Top Line: Friday brings us our normal "beginning of the month" event, the jobs' report and pretty much whatever has happened the last few days will get gobbled up in the wake of that report. Our position remains that the Dow is in the midst of an upward correction that should take it, first over the hurdle of major resistance at 12,750, and then up to 13,000.
The jobs' report has never given the Update such a difficult time to handicap the event. The WSJ has a best estimate of a 50,000 loss in jobs and Briefing.com calls for a possible 70,000 loss of jobs. Earlier this week, ADP gave us a much brighter picture by saying that they saw an increase of 8,000 private sector jobs over the past month. Ok, 8K is not really "much brighter" but it is better than negative 70K.
As we know, these numbers will have some estimates for the birth/death model built into them but as we always say, it's not the number but the market's reaction to the number. That's where we seem to be having some difficulty this month. What can the market's reaction be?
Well, let's see, if the there is a higher number of jobs than expected, what would the market's choice be? Well, it might think that all the financial games that the Fed has played over the past several weeks/months will now pay off and we can go back into growth mode. You know what we really think about that...as in, it won't happen; but, what will happen is not so much what the market thinks about. The market sometimes just wants to believe it may happen so we can get an up Day.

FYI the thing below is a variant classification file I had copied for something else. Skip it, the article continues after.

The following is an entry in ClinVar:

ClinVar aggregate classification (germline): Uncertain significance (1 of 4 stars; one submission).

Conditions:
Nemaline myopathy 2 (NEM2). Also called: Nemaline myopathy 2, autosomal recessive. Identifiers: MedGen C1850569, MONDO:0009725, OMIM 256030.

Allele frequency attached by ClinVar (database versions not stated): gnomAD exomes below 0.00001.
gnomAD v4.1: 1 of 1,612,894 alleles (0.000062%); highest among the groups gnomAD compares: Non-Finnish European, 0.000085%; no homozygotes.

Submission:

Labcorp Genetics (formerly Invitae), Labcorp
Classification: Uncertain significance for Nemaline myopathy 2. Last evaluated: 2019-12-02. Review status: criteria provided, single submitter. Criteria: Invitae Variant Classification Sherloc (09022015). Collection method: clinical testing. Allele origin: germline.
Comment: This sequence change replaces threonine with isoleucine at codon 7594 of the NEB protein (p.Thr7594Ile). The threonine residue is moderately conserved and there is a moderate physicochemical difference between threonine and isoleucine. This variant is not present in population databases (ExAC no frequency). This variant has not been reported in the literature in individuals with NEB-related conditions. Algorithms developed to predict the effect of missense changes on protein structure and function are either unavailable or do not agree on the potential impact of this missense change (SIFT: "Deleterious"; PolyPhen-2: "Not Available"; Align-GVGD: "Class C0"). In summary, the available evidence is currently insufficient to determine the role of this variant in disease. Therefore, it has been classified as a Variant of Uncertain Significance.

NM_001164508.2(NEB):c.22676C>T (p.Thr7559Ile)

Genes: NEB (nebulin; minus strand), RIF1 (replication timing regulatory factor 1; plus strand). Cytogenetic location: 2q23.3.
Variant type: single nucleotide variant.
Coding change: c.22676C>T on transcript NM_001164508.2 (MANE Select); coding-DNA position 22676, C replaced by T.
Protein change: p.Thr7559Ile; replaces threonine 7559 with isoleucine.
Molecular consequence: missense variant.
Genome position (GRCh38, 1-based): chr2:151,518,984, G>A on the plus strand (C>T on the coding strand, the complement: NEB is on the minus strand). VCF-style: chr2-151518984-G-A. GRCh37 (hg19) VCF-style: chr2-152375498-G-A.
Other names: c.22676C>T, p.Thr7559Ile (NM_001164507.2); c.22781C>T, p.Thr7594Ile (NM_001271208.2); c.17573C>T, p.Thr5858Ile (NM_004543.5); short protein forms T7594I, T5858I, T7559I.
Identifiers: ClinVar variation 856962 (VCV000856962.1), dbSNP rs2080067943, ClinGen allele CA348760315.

If the jobs picture is worse than expected, there could be some reason for concern on the market's part; but, again, it might still choose to believe that the world is now a better place and it is time to buy. This is the path that most do not understand, even though in the longer term it will settle out, in the short run it doesn't make much sense.
As you can see, we are at a loss and we are pretty sure the market doesn't know what to do either. Of course, when the number comes out and the market reacts, someone will say in the media that this was the expected outcome. Right, like anyone knows.
In the news, we see that the PTB (powers that be) were again gathered together to discuss the Bear Stearns bailout, or should we say the market bailout as did our beloved Chairman of the Fed in these words and as reported by the WSJ on Friday's front page:
Quoting from the WSJ: ...Mr. Bernanke agreed with a lawmaker who suggested the Fed rescued Wall Street more broadly.
"If you want to say we bailed out the market in general, I guess that's true," he said. "But we felt that was necessary in the interest of the American economy." He reiterated comments from a day earlier that the Fed doesn't expect to lose money on its $30 billion loan. J.P. Morgan has agreed to cover the first $1 billion in losses, if there are any.
Mr. Dimon said his bank "could not and would not have assumed the substantial risk" of buying Bear without the Fed's involvement.
End WSJ Quote.
These statements seem to lead to a lot of controversy about the actual value of Bear Stearns. Our questions are, "If the Fed didn't expect to lose money on the $30 billion, then why wasn't Bear Stearns able to dispose of these assets and why didn't JP Morgan not want to assume the Substantial risk?" And, "What is this necessity due to it being in the best interest of America?"
These are mostly rhetorical questions that have implied answers but truly what do they really think would have happened? We say, unfortunately we may find out in the next event.
FSI: 78.10 (even the speculators were waiting for the jobs' number)